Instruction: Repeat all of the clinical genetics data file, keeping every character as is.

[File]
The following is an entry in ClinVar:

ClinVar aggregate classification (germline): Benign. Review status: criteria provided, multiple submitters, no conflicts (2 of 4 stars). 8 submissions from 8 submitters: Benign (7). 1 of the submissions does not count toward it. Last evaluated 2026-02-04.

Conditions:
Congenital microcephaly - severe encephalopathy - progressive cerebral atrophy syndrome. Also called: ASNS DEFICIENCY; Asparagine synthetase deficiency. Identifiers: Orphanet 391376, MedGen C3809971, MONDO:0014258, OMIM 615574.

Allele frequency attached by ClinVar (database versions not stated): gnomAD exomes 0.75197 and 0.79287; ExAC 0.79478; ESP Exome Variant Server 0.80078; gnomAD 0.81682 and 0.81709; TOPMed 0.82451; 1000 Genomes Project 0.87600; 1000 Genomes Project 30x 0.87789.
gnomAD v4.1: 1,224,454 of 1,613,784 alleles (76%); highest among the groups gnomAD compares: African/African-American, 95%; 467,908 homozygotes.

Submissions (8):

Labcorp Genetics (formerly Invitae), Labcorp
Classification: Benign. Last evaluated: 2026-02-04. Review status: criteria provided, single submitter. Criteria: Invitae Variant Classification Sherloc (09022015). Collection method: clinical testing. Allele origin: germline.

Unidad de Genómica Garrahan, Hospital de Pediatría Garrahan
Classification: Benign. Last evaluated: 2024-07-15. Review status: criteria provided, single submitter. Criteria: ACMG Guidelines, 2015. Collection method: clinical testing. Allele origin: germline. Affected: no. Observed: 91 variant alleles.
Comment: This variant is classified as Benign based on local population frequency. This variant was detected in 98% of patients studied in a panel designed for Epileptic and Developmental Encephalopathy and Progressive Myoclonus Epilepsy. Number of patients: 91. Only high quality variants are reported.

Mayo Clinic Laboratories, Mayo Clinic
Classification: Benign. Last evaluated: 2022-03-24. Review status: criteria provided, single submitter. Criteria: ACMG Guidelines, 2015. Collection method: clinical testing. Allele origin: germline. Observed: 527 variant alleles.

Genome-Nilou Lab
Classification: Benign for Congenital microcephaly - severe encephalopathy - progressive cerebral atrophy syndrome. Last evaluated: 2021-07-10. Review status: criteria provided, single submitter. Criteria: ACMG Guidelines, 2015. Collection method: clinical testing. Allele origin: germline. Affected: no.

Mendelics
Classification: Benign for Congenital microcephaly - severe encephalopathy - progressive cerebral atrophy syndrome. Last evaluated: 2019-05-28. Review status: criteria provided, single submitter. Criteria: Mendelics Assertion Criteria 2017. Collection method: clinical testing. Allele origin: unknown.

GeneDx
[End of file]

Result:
The following is an entry in ClinVar:

ClinVar aggregate classification (germline): Benign. Review status: criteria provided, multiple submitters, no conflicts (2 of 4 stars). 8 submissions from 8 submitters: Benign (7). 1 of the submissions does not count toward it. Last evaluated 2026-02-04.

Conditions:
Congenital microcephaly - severe encephalopathy - progressive cerebral atrophy syndrome. Also called: ASNS DEFICIENCY; Asparagine synthetase deficiency. Identifiers: Orphanet 391376, MedGen C3809971, MONDO:0014258, OMIM 615574.

Allele frequency attached by ClinVar (database versions not stated): gnomAD exomes 0.75197 and 0.79287; ExAC 0.79478; ESP Exome Variant Server 0.80078; gnomAD 0.81682 and 0.81709; TOPMed 0.82451; 1000 Genomes Project 0.87600; 1000 Genomes Project 30x 0.87789.
gnomAD v4.1: 1,224,454 of 1,613,784 alleles (76%); highest among the groups gnomAD compares: African/African-American, 95%; 467,908 homozygotes.

Submissions (8):

Labcorp Genetics (formerly Invitae), Labcorp
Classification: Benign. Last evaluated: 2026-02-04. Review status: criteria provided, single submitter. Criteria: Invitae Variant Classification Sherloc (09022015). Collection method: clinical testing. Allele origin: germline.

Unidad de Genómica Garrahan, Hospital de Pediatría Garrahan
Classification: Benign. Last evaluated: 2024-07-15. Review status: criteria provided, single submitter. Criteria: ACMG Guidelines, 2015. Collection method: clinical testing. Allele origin: germline. Affected: no. Observed: 91 variant alleles.
Comment: This variant is classified as Benign based on local population frequency. This variant was detected in 98% of patients studied in a panel designed for Epileptic and Developmental Encephalopathy and Progressive Myoclonus Epilepsy. Number of patients: 91. Only high quality variants are reported.

Mayo Clinic Laboratories, Mayo Clinic
Classification: Benign. Last evaluated: 2022-03-24. Review status: criteria provided, single submitter. Criteria: ACMG Guidelines, 2015. Collection method: clinical testing. Allele origin: germline. Observed: 527 variant alleles.

Genome-Nilou Lab
Classification: Benign for Congenital microcephaly - severe encephalopathy - progressive cerebral atrophy syndrome. Last evaluated: 2021-07-10. Review status: criteria provided, single submitter. Criteria: ACMG Guidelines, 2015. Collection method: clinical testing. Allele origin: germline. Affected: no.

Mendelics
Classification: Benign for Congenital microcephaly - severe encephalopathy - progressive cerebral atrophy syndrome. Last evaluated: 2019-05-28. Review status: criteria provided, single submitter. Criteria: Mendelics Assertion Criteria 2017. Collection method: clinical testing. Allele origin: unknown.

GeneDx